A lot of attention gets (quite properly) focused on “Access to Justice”, and the various barriers – physical, social, economic, cultural, and so on – that inhibit people’s ability to appropriately use the justice system. Of these, one major barrier has always been cost—particularly, the cost of quality legal representation.
“Everyone knows” that e-filing can save courts a lot of money (well, maybe not everyone ; but the business case has been pretty clearly proven); and that’s a real incentive to the taxpayers.
Likewise, it’s no mystery that most attorneys avidly support implementation of e-filing, for their own valid business reasons. Indeed, the legal community generally is willing to pay for e-filing in the form of surcharges and/or nominally higher filing fees, because the convenience is so much greater and the total expense of delivery of documents to the court and service on parties is so much less.
But beyond the potential benefits to taxpayers and the self-interest of the private bar, another vast, often unmentioned constituency that stands to gain more perhaps than any other: Attorney-represented court users. E-filing has the potential to greatly reduce the cost of legal representation, thereby dramatically lowering one of the classically high barriers to Access to Justice.
Having been engaged for a number of years in the private practice of law myself, and, currently, married to a hard-working Legal Assistant in a busy law firm, I have some first-hand knowledge of why legal representation is expensive while at the same time (contrary to what most people think) not all that many attorneys are getting rich providing it.
My wife’s firm handles cases in the state and federal courts. I, as a loyal spouse, dutifully listen as she unwinds every day. Interestingly, several years ago, her complaints about filing problems largely concerned her frustration with having to master the [then] “new” process of e-filing with the federal court. Nowadays, her frustration is more about the fact that the state courts have not yet implemented e-filing, and the hassle, interruption, cost, and unreliability engendered because of the need for physically filing documents with them.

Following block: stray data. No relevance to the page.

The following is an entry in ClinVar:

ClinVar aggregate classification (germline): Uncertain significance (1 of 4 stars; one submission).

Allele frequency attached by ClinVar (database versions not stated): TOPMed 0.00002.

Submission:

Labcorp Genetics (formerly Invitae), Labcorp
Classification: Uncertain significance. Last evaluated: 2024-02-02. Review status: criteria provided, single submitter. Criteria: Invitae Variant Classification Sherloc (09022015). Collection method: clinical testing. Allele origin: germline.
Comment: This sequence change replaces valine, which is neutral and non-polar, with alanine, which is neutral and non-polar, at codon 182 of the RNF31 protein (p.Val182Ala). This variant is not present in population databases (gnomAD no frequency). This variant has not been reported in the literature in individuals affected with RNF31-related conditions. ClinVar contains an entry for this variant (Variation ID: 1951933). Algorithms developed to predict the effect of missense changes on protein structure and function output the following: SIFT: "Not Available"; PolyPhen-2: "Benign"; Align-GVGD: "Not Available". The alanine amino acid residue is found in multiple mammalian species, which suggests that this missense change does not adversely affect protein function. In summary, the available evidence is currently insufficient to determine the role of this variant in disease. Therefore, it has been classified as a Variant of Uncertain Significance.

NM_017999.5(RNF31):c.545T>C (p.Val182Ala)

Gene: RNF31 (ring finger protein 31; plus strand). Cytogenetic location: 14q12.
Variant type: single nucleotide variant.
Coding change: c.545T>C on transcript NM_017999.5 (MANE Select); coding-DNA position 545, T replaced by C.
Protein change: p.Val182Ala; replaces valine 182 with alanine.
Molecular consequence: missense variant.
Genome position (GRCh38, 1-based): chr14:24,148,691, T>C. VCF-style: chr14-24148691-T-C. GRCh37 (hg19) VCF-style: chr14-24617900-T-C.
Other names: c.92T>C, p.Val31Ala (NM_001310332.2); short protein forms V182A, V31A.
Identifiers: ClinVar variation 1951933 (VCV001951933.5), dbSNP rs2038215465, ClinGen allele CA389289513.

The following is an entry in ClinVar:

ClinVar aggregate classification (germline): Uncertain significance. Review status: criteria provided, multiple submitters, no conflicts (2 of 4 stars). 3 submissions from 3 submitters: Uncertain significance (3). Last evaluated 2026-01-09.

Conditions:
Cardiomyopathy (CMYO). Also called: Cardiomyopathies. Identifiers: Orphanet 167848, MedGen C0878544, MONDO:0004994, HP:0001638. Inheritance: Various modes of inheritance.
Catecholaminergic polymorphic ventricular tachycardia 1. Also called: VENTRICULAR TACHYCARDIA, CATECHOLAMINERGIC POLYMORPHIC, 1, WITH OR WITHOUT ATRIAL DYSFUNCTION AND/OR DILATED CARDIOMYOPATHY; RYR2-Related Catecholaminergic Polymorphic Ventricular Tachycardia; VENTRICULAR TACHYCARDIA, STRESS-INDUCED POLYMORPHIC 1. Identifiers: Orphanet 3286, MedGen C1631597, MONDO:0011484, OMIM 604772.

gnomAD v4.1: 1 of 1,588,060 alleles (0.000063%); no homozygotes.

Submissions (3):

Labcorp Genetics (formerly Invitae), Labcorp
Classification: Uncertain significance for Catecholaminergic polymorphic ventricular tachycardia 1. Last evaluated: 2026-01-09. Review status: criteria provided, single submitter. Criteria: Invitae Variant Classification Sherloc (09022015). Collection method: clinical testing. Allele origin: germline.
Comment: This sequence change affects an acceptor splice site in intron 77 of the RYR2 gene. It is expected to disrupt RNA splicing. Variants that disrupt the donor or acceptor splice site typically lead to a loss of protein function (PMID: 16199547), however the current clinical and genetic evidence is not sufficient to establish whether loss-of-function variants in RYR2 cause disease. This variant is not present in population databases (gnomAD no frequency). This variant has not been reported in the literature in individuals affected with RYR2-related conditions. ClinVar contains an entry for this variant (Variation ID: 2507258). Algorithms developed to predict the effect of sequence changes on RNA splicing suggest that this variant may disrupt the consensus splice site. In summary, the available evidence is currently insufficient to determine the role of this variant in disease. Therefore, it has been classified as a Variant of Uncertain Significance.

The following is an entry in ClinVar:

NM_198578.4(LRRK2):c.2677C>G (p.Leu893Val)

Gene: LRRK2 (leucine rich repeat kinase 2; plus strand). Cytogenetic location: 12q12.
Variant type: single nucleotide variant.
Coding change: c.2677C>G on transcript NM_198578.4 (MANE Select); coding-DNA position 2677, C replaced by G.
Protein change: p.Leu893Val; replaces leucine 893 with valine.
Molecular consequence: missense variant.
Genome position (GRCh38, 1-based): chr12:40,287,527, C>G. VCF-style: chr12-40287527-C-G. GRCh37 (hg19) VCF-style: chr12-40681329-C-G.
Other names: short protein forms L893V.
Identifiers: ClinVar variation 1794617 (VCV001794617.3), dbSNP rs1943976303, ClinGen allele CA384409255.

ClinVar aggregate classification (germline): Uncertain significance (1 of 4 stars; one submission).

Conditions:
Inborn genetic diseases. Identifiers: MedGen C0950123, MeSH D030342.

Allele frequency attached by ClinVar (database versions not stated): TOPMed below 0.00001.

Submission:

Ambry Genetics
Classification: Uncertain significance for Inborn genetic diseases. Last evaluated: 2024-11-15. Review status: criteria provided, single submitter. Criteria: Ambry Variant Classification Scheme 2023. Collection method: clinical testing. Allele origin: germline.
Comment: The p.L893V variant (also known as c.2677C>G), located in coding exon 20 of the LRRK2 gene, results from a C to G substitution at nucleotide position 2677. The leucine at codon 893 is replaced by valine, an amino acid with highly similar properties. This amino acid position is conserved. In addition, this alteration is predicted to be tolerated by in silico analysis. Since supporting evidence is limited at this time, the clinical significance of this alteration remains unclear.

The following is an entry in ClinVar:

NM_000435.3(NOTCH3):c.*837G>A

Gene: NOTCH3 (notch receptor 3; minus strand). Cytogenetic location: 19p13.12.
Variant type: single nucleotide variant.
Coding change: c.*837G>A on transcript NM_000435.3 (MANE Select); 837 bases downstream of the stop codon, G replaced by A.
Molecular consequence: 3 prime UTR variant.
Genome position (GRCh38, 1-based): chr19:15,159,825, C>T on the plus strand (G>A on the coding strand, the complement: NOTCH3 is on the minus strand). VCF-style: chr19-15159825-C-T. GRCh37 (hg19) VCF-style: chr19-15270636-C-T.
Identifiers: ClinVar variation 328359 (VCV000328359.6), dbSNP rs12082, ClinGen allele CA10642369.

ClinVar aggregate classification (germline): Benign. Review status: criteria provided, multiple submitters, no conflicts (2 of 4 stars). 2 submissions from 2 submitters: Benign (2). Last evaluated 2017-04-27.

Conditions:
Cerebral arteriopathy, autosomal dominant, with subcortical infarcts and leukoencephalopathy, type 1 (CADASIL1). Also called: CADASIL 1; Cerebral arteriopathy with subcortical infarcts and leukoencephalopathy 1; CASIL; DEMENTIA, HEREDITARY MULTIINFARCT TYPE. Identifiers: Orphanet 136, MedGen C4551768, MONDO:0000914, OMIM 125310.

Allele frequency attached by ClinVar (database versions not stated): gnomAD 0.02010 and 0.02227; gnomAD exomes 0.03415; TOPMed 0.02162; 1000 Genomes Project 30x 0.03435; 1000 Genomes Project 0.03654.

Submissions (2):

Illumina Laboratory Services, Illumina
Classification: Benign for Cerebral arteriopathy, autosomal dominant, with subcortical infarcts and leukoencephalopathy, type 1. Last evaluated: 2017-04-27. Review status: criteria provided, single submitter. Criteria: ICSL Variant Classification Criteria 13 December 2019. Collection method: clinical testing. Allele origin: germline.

Now, I know how much my wife makes; and, given her knowledge and experience, she does not come cheap. I also know that she has more to do in a day than she can ever get done. As a result, every minute she spends working on things like making sure documents get filed is one less minute she has available to spend on fee-generating activities that require her specialized experience and knowledge. All that time that she and the others in her office devote to filing gets charged, of course, to the office’s clients.
There are a myriad of other ways in which e-filing improves Access to Justice. For low-income pro se litigants, for whom filing fees have typically been waived, e-filing systems tend to be “progressive”, in that they allow low income filers and their representatives to file for free. Other improvements include the potential ability to remotely access court documents, thereby eliminating the need to travel, park, etc.; the use of smart forms attached to workflow to improve data entry speed and accuracy (particularly for pro-se filings); the ability to use a local attorney for dealings with remote courts; and so on. But the direct reduction to clients in the cost of legal services as the result of e-filing is both one of the largest and one of the least-often cited benefits to the users of the justice system.
In any discussion of “Access to Justice”, the beneficial impact of e-filing, including potential reduction in cost to those seeking access to the justice system, should be prominently featured.